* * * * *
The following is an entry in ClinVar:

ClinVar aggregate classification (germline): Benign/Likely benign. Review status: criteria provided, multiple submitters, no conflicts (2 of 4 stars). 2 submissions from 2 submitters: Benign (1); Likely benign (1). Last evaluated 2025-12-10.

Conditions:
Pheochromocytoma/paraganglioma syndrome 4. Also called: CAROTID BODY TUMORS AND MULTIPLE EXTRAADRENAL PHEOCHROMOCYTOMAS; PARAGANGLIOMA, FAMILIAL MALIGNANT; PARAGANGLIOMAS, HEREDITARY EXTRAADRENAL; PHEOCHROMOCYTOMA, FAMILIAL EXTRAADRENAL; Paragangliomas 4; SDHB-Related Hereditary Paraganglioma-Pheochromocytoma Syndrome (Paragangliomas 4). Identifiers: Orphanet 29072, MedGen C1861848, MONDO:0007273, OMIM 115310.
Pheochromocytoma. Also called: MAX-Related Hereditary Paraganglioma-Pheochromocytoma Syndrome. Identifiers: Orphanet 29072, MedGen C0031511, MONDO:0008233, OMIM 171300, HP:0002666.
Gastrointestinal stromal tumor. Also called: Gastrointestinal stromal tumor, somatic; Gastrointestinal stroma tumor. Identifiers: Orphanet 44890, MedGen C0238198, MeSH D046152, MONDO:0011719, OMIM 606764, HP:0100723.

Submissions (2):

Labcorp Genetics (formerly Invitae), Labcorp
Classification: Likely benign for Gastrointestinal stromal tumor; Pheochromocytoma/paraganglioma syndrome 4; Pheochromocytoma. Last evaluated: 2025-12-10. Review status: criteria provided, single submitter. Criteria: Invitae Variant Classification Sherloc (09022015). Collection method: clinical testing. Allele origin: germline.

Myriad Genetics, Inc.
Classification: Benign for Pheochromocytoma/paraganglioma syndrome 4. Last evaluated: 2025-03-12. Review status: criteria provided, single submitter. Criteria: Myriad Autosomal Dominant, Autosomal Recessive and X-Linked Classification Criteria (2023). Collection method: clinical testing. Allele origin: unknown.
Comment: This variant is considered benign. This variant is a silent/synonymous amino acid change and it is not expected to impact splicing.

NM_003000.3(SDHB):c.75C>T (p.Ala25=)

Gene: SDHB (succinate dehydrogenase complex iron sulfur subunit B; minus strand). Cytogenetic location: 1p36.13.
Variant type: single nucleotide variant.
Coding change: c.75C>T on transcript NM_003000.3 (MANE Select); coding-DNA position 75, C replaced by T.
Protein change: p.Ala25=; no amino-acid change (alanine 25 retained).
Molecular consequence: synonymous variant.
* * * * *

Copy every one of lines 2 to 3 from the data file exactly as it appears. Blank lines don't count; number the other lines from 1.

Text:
ClinVar aggregate classification (germline): Benign/Likely benign. Review status: criteria provided, multiple submitters, no conflicts (2 of 4 stars). 2 submissions from 2 submitters: Benign (1); Likely benign (1). Last evaluated 2025-12-10.

Conditions: